3.7 Assumptions (vi)
The identification of a killer assumption often indicates the need for a rethink of the project purpose and outputs.
My example indicates one possible response by the Laggan Forest Initiative. Abandoning hand cutting would create less local employment in timber extraction, but this could be made up by diversifying the aims of forest management.
However, broadening the scope of our purposes in this way creates new challenges for the Laggan Forest Initiative. It will need to develop additional capacities and collaborate with a wider range of stakeholders.
Consider the assumptions at the 'outputs to goal' level; this is the last box you will need to fill in, since the top right-hand column of the logframe is usually left blank.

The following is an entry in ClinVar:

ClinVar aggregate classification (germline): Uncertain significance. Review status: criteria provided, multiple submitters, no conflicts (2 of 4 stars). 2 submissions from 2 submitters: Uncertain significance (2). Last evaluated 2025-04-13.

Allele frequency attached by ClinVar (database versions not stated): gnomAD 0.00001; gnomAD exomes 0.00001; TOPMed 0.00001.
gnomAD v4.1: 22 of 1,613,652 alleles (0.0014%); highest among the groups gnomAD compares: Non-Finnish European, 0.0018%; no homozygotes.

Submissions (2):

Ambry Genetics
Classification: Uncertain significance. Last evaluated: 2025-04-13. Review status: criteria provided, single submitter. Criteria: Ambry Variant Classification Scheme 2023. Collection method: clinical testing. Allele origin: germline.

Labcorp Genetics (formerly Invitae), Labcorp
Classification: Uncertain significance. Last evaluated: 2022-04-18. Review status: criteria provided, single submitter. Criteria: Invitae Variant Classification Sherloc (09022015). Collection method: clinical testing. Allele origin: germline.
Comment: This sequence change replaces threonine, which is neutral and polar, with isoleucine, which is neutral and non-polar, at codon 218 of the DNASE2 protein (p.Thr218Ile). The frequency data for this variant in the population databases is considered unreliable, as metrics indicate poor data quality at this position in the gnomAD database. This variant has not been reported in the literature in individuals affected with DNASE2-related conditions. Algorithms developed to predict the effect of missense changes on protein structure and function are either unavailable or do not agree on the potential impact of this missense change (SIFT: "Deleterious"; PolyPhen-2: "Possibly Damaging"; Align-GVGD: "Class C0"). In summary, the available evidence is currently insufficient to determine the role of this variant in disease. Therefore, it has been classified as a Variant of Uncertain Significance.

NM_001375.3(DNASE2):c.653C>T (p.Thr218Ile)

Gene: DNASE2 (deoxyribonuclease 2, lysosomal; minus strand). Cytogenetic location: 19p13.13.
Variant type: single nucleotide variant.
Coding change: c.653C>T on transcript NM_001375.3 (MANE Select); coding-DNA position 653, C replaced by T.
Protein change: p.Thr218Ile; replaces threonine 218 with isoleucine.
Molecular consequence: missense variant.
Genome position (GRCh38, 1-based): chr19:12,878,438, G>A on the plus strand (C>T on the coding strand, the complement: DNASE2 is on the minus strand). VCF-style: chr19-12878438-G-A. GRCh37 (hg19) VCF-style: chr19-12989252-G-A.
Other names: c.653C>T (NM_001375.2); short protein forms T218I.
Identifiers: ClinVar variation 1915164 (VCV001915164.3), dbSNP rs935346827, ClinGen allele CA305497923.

At this level you need to identify the external factors that could affect the ability of the project to contribute to wider development goals.
Assumptions at this level very often relate to the wider political and economic context. In some project situations, risks of economic instability, war and terrorism may need to be taken into account.
Can you identify two assumptions that are being made about the international and national context, in order for the project to contribute to the wider development goal of sustainable development in the community? When you have added your two assumptions to the boxes below compare them with mine.
Even if the project is successful in its own terms, its impact could be lessened if there were a serious downturn in the Scottish economy.
In formulating my second indicator, I considered that the future of the entire region is probably significantly dependent on international tourism to Scotland.
A downturn in international tourism could potentially affect the future of the region.
If you have time, you can enter these or other assumptions into the saveable logframe.